After a year and a half of adjusting to telecommuting, adapting to new remote communication and collaboration tools, and rethinking the modern office’s place in the world, some businesses are beginning to reopen their doors and welcome employees back in. However, the modern employee has changed over the past eighteen months. Their needs and expectations have evolved during their time working remotely and many aren’t sold on the idea of returning to the office full-time.

Instead of reverting back to some semblance of “business as usual,” companies of all shapes and sizes are quickly realizing that in order to provide their employees with the support they need to succeed moving forward, “business as usual” is going to have to change.

Enter: hybrid work.

More inclusive than a compromise, hybrid work is the flexible middle ground where fully in-person and fully remote business practices meet. It involves employees splitting their time between their home workspaces and the office, as well as a deeper integration of tech tools into company headquarters in order to transform the office into a place that actively supports hybrid collaboration.

In preparation for this hybrid return to office, we surveyed 500 full-time workers in August 2021 based in the United States between the ages of 25 and 54 to ask them how they feel about returning to the office and moving forward with a hybrid work model. We wanted to learn exactly how companies are adapting their work models, what people need from their workplace, and how organizations can best support their teams. 

Spoiler alert, all signs point to hybrid work being here to stay. Read on for the key findings from our hybrid work survey.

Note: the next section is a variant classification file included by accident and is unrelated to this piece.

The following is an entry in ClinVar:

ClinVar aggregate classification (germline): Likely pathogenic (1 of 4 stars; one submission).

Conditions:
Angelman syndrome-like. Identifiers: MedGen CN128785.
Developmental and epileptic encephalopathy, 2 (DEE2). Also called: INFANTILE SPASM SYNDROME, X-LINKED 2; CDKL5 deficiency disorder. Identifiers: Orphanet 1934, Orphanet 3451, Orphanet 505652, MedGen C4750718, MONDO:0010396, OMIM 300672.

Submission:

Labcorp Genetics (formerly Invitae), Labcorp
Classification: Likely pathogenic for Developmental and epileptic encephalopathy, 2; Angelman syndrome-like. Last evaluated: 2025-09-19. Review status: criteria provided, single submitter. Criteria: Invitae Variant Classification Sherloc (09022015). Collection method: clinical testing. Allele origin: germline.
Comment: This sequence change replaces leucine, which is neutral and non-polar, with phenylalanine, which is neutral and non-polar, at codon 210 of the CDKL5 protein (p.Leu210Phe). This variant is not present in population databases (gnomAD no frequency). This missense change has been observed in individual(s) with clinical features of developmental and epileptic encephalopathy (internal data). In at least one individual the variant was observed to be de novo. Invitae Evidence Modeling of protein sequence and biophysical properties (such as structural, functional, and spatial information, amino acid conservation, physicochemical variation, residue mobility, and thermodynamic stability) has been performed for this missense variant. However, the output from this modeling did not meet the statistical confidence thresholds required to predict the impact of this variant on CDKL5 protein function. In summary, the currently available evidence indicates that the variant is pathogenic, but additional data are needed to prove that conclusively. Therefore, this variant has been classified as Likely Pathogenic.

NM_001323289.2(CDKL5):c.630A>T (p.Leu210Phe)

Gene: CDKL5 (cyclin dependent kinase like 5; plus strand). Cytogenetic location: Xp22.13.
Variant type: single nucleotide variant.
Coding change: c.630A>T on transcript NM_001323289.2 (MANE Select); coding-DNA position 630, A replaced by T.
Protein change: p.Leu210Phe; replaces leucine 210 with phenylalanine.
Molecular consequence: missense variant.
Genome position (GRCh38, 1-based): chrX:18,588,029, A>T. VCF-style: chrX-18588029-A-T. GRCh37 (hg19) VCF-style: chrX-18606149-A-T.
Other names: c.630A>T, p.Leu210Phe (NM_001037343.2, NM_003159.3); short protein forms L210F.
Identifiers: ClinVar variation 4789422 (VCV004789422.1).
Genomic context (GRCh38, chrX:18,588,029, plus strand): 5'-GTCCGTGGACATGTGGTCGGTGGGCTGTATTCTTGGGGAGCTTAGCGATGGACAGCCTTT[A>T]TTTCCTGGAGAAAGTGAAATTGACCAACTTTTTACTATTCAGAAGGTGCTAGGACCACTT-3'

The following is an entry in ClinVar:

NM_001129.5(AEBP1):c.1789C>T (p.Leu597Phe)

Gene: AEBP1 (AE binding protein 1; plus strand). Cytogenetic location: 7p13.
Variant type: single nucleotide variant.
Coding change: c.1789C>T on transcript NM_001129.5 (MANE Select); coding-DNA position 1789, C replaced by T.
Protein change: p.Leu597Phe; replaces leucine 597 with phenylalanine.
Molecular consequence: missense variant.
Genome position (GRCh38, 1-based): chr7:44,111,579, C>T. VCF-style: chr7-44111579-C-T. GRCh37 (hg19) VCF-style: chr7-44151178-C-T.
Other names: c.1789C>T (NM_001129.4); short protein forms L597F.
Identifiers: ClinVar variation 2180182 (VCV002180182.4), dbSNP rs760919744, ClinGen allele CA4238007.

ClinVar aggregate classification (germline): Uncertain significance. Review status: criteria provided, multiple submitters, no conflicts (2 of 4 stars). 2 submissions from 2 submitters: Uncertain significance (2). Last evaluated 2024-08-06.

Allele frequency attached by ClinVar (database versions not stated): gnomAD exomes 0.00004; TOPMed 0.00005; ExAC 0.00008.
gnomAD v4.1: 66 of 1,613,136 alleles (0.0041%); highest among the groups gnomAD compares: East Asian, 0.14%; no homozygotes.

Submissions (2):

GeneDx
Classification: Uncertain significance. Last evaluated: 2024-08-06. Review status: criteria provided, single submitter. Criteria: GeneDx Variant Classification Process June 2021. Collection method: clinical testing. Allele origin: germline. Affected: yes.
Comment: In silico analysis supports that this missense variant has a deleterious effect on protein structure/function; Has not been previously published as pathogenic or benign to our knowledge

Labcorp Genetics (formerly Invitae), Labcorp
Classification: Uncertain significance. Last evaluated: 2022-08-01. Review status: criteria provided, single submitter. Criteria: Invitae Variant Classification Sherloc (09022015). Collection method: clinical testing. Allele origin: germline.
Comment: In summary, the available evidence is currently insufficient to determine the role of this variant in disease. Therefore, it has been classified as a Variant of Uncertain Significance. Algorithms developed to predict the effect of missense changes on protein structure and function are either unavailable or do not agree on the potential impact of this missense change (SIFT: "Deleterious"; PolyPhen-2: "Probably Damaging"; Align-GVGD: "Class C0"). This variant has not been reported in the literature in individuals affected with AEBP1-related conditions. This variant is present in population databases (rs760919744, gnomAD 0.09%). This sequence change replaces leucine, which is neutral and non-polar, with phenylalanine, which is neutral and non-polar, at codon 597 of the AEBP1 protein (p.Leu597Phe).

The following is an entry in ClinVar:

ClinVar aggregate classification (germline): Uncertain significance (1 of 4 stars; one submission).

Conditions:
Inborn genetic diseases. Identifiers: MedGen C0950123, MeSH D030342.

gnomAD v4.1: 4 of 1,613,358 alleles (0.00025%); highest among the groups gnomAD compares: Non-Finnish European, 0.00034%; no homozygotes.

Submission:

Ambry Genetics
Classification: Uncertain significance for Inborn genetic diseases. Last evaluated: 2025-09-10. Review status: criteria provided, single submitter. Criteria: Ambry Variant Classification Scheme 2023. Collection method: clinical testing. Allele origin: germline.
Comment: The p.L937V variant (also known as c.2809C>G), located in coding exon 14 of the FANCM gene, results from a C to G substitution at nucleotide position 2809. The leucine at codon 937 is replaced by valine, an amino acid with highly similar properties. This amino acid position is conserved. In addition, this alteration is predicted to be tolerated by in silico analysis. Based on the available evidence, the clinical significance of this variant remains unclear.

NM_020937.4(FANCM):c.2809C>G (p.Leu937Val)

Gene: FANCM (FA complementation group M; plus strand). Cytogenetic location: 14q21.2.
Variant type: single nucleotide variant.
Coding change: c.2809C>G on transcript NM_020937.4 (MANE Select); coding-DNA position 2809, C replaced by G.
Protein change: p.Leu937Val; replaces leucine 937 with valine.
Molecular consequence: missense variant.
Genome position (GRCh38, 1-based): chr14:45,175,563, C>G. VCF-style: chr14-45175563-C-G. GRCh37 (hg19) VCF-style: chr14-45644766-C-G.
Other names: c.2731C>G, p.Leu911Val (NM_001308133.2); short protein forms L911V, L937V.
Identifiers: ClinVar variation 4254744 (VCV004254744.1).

Hybrid Work Data: September 2021

1) About half of workers are going to the office in-person full-time while 1/4 are hybrid and 1/10 are fully remote.

As the return to office efforts ramp up, it’s becoming clearer just how many companies are rushing to return to the office and how many are providing their teams with flexible work options.

Data from the survey showed that 55% of workers are currently working in-person five or more days per week, meaning that over half of the population is required to or choosing to work from an office or other workplace. 

Where are people working from in fall 2021?

  • 55% are working in-person 5+ days per week.
  • 23% of employees are working as part of a hybrid work model, where they commute to the office for in-person work between 1 and 4 days a week. 
  • 11% of employees are still working completely remotely, showing that the desire for ongoing fully remote work remains even in a world that is opening back up.

2) Many companies have shifted to a hybrid or fully remote workforce, due to the pandemic.

It isn’t just the schedule of employees that has grown more flexible since the pandemic, but the mindsets of companies have shifted as well. Since the onset of COVD-19, companies have had to take a long hard look in the mirror in order to determine the best path forward for themselves and their employees. Will they adopt more flexible policies to meet the new needs of their workforce? How much are organizations willing to change in order to retain their employees? As it turns out, nearly half (42%) of workers say that their companies have changed their employee location requirements due to the pandemic— the first sign that they are open to hybrid or remote work.

An additional 36% of workers say that their companies have completely embraced hybrid work and 6% say that their employer has shifted to fully remote work. While these results are promising signs that point to a more flexible future, over 1/3 (35%) of workers say that their companies are still requiring them to work in-person full-time. 

3) Most workers feel heard by their employers about changing workplace policies, but 1 in 5 feel unheard.

While this shift to hybrid and remote work feels like a win for employees on the lookout for companies offering more flexible workstyles to their teams, it’s also important to acknowledge that not all companies are as willing to participate in an open dialogue with their employees. 

Changing workplace policies to allow for hybrid and remote work doesn’t happen after one simple conversation. Instead, it’s the result of a healthy employee-employer relationship built on mutual respect and fueled by clear conversation. For those workers who feel as though the reality of their lives and responsibilities go unacknowledged by the company they work for, they will have a more difficult time communicating their needs.